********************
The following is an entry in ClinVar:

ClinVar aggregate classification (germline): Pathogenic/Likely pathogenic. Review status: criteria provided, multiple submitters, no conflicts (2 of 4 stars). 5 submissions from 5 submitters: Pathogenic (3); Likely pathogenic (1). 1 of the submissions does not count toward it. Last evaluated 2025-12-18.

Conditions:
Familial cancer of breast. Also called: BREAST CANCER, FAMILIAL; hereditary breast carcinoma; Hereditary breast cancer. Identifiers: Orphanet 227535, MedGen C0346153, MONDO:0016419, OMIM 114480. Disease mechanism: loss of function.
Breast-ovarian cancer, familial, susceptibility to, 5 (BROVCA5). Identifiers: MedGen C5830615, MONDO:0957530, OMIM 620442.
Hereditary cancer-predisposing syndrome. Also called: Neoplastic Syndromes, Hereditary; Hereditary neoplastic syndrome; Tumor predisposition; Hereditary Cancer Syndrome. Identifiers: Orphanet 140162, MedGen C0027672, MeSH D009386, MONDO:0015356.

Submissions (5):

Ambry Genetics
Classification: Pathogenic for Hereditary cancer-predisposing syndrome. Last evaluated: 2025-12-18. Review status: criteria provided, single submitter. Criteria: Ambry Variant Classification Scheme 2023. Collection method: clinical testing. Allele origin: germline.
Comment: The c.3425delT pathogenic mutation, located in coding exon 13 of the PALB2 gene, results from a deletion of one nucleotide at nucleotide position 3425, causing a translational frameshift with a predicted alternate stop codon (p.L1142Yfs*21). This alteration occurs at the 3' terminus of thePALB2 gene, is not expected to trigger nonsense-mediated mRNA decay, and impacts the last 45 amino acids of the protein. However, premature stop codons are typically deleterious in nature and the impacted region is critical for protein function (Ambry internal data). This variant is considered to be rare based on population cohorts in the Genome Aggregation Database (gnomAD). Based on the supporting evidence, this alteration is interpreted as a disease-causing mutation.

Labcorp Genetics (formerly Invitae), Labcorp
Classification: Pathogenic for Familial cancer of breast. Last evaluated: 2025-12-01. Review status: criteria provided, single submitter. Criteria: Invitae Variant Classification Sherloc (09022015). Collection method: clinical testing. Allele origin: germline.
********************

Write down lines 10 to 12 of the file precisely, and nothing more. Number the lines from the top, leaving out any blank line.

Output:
Comment: The c.3425delT pathogenic mutation, located in coding exon 13 of the PALB2 gene, results from a deletion of one nucleotide at nucleotide position 3425, causing a translational frameshift with a predicted alternate stop codon (p.L1142Yfs*21). This alteration occurs at the 3' terminus of thePALB2 gene, is not expected to trigger nonsense-mediated mRNA decay, and impacts the last 45 amino acids of the protein. However, premature stop codons are typically deleterious in nature and the impacted region is critical for protein function (Ambry internal data). This variant is considered to be rare based on population cohorts in the Genome Aggregation Database (gnomAD). Based on the supporting evidence, this alteration is interpreted as a disease-causing mutation.

Labcorp Genetics (formerly Invitae), Labcorp
Classification: Pathogenic for Familial cancer of breast. Last evaluated: 2025-12-01. Review status: criteria provided, single submitter. Criteria: Invitae Variant Classification Sherloc (09022015). Collection method: clinical testing. Allele origin: germline.